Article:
January 10, 2005

Music List

Chan and Don are doing it, so I might as well throw my hat in the ring, too, on the top-ten greatest rock/pop songs of all time. I toyed with the idea of listing my 10 subjective favorites and then offering an objective list, but soon realized the "objective" list would be nothing more than a lawyered-up subjective list with appeals to authority.

Without further ado, and in order of preference:

1. The Ocean, Led Zeppelin (Houses of the Holy). Most such lists include Stairway to Heaven, but this song completely blows just about every other Zeppelin song away. Killer riff rock with a nod to doo-wop at the end. How much better can rock get?

2. Tom Sawyer, Rush (Moving Pictures). A defining moment: the 70s are over. Welcome to the 80s. Searing synthesizer filter-sweep destined for future sampling. Great lines: "Though his mind is not for rent/To any god or government/Always hopeful yet discontent/He knows changes aren't permanent/But change is."

3. Purple Haze, Jimi Hendrix (Are You Experienced?). Like "The Ocean," the opening riff of this song is simply legendary.

4. A Day in the Life, The Beatles (Sgt. Pepper's Lonely Hearts Club Band). Incredible orchestration for a pop song. The E-chord on the three grand pianos at the end is but the cherry on this mega-ice-cream sundae.

5. South Side of the Sky, Yes (Fragile). This song doesn't merely kick in after the soft, melodic interlude -- it kicks ass.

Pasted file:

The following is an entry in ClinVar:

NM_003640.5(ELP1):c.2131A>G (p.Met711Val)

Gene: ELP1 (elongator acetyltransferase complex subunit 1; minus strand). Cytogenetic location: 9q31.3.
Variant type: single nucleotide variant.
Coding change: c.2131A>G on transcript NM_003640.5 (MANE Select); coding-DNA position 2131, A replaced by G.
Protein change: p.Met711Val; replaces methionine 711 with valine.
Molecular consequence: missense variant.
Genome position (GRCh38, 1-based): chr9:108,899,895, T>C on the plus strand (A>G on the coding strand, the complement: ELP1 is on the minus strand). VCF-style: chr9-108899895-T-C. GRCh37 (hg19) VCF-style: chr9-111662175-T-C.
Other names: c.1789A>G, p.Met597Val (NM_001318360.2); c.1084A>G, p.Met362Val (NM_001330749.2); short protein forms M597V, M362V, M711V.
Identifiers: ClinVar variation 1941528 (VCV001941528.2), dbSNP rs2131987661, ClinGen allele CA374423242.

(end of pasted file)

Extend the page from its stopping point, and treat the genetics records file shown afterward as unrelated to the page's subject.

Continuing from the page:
6. Tarkus, Emerson, Lake, and Palmer (Tarkus). The apotheosis of prog rock. The best version of this is the live one on Welcome Back My Friends to the Show That Never Ends, Ladies and Gentlemen... A 20-minute-long SF-flavored epic with killer keyboards and drums.

7. Nights in White Satin, The Moody Blues (Days of Future Passed). Was ever a better make-out song written?

8. Back in Black, AC/DC (Back in Black). No comment necessary. Really.

9. Baker Street, Gerry Rafferty (City to City). Everyone knows the sax riff, and I bet most everyone plays "air guitar" during the sweet guitar solo.

10. Plush, Stone Temple Pilots (Core). One test of a great rock song is how good it sounds "unplugged." This song passes that test, and nicely represents the sound of the early 90s.

Update: This meme originated (this time around, at least) with Norman Geras, whom both Chan and Don cited. Submit your choices to Norman by January 16.

Posted by JohnL at January 10, 2005 10:35 PM

Good list overall. By the way, although I do answer to several names, "Dan" isn't one of them.

Posted by: Don at January 11, 2005 01:09 PM

Don, I'm sorry about that! I've fixed the spelling.

Posted by: JohnL at January 11, 2005 01:16 PM
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